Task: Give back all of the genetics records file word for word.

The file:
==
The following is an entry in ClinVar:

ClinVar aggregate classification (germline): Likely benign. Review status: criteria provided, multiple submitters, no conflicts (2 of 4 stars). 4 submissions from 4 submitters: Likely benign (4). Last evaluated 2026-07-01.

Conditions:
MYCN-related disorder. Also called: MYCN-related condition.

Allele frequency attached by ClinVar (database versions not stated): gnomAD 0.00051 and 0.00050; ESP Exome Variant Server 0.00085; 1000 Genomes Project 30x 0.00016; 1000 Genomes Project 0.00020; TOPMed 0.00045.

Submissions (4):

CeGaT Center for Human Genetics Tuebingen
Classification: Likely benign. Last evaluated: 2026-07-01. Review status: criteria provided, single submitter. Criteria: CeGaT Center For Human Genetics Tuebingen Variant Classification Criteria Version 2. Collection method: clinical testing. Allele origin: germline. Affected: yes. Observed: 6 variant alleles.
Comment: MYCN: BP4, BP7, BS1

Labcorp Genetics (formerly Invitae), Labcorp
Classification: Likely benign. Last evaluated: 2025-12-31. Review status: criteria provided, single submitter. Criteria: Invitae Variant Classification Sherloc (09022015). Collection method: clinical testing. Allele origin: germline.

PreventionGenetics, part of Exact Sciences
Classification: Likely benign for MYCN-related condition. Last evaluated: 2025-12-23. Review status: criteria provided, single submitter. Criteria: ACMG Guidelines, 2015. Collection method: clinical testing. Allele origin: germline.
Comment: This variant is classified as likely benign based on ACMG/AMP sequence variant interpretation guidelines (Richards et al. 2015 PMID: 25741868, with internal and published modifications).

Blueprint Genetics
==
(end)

The following is an entry in ClinVar:

ClinVar aggregate classification (germline): Likely benign. Review status: criteria provided, multiple submitters, no conflicts (2 of 4 stars). 4 submissions from 4 submitters: Likely benign (4). Last evaluated 2026-07-01.

Conditions:
MYCN-related disorder. Also called: MYCN-related condition.

Allele frequency attached by ClinVar (database versions not stated): gnomAD 0.00051 and 0.00050; ESP Exome Variant Server 0.00085; 1000 Genomes Project 30x 0.00016; 1000 Genomes Project 0.00020; TOPMed 0.00045.

Submissions (4):

CeGaT Center for Human Genetics Tuebingen
Classification: Likely benign. Last evaluated: 2026-07-01. Review status: criteria provided, single submitter. Criteria: CeGaT Center For Human Genetics Tuebingen Variant Classification Criteria Version 2. Collection method: clinical testing. Allele origin: germline. Affected: yes. Observed: 6 variant alleles.
Comment: MYCN: BP4, BP7, BS1

Labcorp Genetics (formerly Invitae), Labcorp
Classification: Likely benign. Last evaluated: 2025-12-31. Review status: criteria provided, single submitter. Criteria: Invitae Variant Classification Sherloc (09022015). Collection method: clinical testing. Allele origin: germline.

PreventionGenetics, part of Exact Sciences
Classification: Likely benign for MYCN-related condition. Last evaluated: 2025-12-23. Review status: criteria provided, single submitter. Criteria: ACMG Guidelines, 2015. Collection method: clinical testing. Allele origin: germline.
Comment: This variant is classified as likely benign based on ACMG/AMP sequence variant interpretation guidelines (Richards et al. 2015 PMID: 25741868, with internal and published modifications).

Blueprint Genetics